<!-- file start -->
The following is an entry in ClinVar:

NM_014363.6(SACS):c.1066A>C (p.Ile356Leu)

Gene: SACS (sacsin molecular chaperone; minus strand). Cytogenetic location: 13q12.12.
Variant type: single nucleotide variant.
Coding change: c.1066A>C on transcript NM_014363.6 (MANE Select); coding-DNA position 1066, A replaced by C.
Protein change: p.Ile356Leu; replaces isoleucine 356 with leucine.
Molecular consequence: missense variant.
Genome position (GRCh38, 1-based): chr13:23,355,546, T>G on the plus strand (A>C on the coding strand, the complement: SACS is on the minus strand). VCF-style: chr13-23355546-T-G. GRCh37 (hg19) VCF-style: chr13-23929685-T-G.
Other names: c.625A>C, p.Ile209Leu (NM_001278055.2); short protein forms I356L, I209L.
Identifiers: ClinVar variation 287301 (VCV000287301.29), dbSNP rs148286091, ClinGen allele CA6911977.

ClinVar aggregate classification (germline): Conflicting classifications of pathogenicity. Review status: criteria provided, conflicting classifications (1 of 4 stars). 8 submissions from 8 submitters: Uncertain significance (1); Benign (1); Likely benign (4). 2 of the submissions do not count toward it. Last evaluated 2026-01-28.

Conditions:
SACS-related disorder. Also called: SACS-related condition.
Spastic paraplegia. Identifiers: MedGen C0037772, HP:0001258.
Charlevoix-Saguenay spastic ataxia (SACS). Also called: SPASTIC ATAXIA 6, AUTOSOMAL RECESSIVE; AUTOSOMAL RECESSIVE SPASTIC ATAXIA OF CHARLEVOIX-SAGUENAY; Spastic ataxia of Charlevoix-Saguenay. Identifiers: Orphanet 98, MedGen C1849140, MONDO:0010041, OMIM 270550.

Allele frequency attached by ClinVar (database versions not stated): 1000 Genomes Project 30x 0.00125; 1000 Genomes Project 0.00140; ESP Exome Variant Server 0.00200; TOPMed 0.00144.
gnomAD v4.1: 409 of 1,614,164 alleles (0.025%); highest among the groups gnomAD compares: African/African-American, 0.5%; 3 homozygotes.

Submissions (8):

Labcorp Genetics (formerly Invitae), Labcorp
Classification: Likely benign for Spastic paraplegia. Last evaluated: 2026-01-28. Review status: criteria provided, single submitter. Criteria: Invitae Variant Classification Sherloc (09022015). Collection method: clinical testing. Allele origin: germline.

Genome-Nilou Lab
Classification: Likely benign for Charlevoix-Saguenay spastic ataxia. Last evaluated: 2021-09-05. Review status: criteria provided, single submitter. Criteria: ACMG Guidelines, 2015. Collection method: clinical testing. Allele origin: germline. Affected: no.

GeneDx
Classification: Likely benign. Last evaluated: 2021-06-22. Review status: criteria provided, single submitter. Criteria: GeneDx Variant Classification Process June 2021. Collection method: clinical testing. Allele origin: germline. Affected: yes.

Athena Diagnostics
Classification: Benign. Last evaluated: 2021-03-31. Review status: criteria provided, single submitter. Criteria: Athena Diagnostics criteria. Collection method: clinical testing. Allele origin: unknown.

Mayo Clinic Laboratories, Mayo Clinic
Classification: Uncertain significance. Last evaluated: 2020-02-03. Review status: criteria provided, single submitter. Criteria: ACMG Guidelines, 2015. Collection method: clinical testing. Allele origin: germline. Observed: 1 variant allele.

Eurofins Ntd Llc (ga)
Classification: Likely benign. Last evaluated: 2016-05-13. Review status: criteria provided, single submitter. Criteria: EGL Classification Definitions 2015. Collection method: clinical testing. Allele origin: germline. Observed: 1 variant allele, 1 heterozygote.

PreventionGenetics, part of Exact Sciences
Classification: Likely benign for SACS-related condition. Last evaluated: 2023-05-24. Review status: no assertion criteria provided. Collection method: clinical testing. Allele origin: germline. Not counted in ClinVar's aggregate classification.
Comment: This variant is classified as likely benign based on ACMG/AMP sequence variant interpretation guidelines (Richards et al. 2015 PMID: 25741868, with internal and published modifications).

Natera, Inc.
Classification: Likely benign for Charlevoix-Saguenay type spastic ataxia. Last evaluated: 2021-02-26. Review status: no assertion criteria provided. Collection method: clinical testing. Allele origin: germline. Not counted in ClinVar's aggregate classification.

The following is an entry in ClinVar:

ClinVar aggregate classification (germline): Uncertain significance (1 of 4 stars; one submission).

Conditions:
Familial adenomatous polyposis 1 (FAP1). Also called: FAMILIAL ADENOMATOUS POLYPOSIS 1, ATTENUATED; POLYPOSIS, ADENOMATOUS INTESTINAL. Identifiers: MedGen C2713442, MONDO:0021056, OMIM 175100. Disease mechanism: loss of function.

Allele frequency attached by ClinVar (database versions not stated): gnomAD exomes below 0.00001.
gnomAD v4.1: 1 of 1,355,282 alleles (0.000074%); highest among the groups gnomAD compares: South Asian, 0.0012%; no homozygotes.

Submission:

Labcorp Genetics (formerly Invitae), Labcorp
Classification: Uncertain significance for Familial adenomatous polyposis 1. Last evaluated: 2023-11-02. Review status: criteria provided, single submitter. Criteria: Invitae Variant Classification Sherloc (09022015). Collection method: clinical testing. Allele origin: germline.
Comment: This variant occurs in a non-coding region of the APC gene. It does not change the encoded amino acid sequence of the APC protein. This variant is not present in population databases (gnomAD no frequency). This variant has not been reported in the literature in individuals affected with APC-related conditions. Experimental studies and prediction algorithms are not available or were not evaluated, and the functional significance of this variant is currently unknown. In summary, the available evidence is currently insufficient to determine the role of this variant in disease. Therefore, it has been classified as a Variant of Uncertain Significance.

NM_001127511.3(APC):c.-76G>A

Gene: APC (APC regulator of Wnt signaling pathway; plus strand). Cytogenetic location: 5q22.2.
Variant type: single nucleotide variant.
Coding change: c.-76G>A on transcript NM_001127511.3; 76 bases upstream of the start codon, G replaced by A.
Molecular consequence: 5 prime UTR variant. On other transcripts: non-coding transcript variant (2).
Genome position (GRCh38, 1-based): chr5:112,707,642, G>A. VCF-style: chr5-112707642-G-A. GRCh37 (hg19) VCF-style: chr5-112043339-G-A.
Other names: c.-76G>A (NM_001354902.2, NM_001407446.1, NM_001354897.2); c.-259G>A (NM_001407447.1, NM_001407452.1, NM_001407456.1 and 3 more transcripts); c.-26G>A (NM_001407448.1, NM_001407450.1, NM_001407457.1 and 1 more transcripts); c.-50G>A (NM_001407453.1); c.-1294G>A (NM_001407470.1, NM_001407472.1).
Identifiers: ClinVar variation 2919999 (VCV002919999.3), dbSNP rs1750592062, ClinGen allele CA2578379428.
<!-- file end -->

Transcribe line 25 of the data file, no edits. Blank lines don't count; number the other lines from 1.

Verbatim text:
Athena Diagnostics